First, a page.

Two things make me want to write this post: #TellAFeministThankYou, which is happening on Twitter right now, and Suzanne Venker’s latest assertion that “Feminism didn’t result in equality between the sexes, it resulted in mass confusion.”
I’m a big fan of injecting historical perspective into proceedings, so I’m just going to list all the changes that were wrought due to feminist activism in the U.S. and elsewhere, over the past 150 or so years. There’s still lots of work to be done in the U.S. and across the globe, and poverty, race, religion, and sexuality significantly complicate the picture. But broadly and legally speaking, if you are a female citizen of the United States:
You are now considered a legal person. You are not the property of your father or your husband, you do not become subsumed under your husband’s identity when you marry, and you are not obligated to remain under male authority for your entire lifespan.
You can own property. You can represent yourself and your own interests in court. You can enter into legal contracts without your husband’s or father’s approval. Your property isn’t handed over to your husband when you marry.
You have the right to equal pay for equal work. You own your own labor and control your own wages, rather than handing them over to your father or husband for his use. You can have a bank account or a credit card in your name, without your father’s or husband’s approval.
You can vote. You can run for elected office, and you can have a reasonable expectation that voters will be willing to elect a woman.
You can speak in public, in front of men. You can do so with a reasonable expectation that people will respect your First Amendment right to free speech, and won’t haul you off the stage for the audacity of speaking in public.
You can publish work under your own name. You don’t have to pretend to be a man or to write under a pseudonym. (No guarantee against harassment, though…)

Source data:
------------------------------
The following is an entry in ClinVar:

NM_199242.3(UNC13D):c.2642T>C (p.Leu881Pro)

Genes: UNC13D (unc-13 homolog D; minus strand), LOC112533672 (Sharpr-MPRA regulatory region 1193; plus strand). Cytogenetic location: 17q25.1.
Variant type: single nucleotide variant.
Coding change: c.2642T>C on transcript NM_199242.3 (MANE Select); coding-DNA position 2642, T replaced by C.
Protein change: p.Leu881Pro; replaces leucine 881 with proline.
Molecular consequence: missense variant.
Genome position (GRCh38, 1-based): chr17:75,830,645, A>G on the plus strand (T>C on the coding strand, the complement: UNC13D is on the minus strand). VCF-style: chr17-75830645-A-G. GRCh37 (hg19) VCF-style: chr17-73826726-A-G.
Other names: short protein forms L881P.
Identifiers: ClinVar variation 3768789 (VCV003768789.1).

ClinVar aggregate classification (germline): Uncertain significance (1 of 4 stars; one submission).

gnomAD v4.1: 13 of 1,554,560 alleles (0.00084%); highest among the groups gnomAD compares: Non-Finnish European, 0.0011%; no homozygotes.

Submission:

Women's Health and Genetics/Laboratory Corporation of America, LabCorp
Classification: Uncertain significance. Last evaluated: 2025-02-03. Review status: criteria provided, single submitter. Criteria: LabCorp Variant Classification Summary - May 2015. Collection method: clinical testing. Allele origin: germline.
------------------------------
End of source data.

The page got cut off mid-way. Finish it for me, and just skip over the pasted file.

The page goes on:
Rape is now considered a violent crime against the individual victim, not a property crime against her father or husband, or a crime against family honor or societal morality. This change in definition also allows for the existence of male victims, too.
Since you’re no longer considered the property of your husband, he doesn’t get to rape and beat you with near impunity. (Not that there weren’t punishments for spousal abuse, but marital rape only become a defined crime in some states in the 1990s.)
Homophobia is still rampant in some quarters, but being openly gay is now far more socially acceptable than in the past. I also recognize that some branches of feminism have been hostile toward or ignorant of transgender people, and I hope that will change.
You now have an equal right to access education.
You have a right to bodily autonomy. You can decide how many children to have, or whether to have children at all. Although there are significant access problems, contraception and abortion are legal.
You have the ability to travel and move freely in society, although there are still people who will try to harass you out of certain spaces.
If you are sexually harassed at work, you have legal recourse.
You have custody of your own children, and a say in their lives. They’re no longer considered the literal property of their father.
No-fault divorce exists, and you have an equal ability to initiate divorce. You no longer have to prove an extraordinarily high burden of adultery and extreme cruelty.
We take so much of this for granted. I think it’s a good exercise to step back and reflect on how far we’ve come, and appreciate everyone who campaigned for changes in the legal and cultural structure of our society, and those who continue to do so. I love studying history, but I feel immensely fortunate to have been born during this time. If you ever feel tempted toward nostalgia for the past, remember this list.
Venker says that people today are in “mass confusion.” If people in the past were less confused, it’s only because they were acting out pre-ordained roles based on where they fell in a profoundly unequal system of gender, race, and class. And if those people had been happy, we wouldn’t have had feminism, or abolitionism, or labor organizing, or the civil rights movement. Those movements happened for a reason. They didn’t just spring out of the blue because a few people felt like stirring things up. They happened because people were angry about inequality, and they wanted to do something about it.
If that comes with a bit of confusion, I think that’s just fine. But honestly, that confusion seems to mostly exist in the pages of conservative publications.
What would you add to the list?